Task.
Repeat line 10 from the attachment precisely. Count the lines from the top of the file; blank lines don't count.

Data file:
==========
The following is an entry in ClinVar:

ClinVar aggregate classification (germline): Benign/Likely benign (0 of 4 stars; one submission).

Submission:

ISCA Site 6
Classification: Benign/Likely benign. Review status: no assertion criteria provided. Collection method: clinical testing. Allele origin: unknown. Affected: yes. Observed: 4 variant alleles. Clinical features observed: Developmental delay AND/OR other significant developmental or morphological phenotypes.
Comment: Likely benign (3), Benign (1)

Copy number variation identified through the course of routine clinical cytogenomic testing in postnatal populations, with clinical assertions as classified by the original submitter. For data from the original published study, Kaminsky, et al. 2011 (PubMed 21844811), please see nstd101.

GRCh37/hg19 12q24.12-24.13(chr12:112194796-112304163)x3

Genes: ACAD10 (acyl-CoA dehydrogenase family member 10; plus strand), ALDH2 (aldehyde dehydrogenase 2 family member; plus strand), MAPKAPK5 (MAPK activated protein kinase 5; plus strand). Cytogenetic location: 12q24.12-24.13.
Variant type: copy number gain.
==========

Variant type: copy number gain.